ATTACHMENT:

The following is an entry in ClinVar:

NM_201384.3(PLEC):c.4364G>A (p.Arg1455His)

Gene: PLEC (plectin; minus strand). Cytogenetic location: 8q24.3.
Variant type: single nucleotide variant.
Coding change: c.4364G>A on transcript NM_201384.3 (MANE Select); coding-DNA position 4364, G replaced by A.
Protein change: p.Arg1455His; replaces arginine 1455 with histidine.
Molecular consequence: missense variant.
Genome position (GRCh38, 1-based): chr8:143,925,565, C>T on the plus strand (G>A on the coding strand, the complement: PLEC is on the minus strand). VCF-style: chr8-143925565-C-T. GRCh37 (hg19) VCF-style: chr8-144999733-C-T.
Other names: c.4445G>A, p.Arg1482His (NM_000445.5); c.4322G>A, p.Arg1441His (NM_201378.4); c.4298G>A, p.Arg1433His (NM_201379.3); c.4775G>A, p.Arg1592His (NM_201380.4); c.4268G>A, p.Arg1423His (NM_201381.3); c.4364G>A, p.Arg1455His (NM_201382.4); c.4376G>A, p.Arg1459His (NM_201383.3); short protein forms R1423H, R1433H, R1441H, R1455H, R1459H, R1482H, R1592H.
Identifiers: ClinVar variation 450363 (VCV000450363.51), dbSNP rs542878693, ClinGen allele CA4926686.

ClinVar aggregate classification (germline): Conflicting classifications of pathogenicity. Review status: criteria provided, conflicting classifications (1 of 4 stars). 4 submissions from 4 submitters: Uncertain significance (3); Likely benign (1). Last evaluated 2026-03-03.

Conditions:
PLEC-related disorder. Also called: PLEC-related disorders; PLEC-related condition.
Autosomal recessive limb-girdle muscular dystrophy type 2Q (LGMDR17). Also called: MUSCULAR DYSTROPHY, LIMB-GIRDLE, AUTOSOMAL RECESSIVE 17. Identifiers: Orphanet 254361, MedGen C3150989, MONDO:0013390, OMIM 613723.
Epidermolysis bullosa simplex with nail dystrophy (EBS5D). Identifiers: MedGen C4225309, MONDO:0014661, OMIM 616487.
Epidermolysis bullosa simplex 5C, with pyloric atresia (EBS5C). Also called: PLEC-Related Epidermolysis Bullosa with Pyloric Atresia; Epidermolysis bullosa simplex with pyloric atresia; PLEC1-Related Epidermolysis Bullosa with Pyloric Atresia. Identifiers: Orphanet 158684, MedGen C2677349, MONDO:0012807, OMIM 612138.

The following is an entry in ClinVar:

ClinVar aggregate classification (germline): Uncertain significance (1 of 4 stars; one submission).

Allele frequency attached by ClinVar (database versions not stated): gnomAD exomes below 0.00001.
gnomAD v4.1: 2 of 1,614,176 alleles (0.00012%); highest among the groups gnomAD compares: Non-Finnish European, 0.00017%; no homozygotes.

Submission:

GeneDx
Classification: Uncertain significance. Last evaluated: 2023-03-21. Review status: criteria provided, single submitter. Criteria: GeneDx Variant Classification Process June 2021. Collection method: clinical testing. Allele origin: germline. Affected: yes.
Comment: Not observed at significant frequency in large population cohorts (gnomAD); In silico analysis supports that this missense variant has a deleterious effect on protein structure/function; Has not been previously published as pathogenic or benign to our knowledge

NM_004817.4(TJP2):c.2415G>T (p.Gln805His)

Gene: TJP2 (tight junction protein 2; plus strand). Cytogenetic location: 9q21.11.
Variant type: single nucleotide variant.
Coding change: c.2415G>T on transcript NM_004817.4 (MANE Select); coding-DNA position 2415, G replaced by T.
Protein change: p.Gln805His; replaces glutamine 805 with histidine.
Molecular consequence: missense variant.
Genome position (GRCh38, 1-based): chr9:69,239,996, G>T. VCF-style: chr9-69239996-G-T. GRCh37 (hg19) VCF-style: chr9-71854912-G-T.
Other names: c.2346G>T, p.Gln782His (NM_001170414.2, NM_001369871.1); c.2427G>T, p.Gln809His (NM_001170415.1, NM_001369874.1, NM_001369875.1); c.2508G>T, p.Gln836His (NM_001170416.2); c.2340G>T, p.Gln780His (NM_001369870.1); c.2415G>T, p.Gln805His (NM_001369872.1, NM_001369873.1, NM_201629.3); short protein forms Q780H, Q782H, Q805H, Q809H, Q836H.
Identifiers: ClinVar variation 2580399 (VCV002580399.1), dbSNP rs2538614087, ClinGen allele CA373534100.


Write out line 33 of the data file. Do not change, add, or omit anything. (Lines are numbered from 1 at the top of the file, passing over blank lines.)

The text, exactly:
Identifiers: ClinVar variation 2580399 (VCV002580399.1), dbSNP rs2538614087, ClinGen allele CA373534100.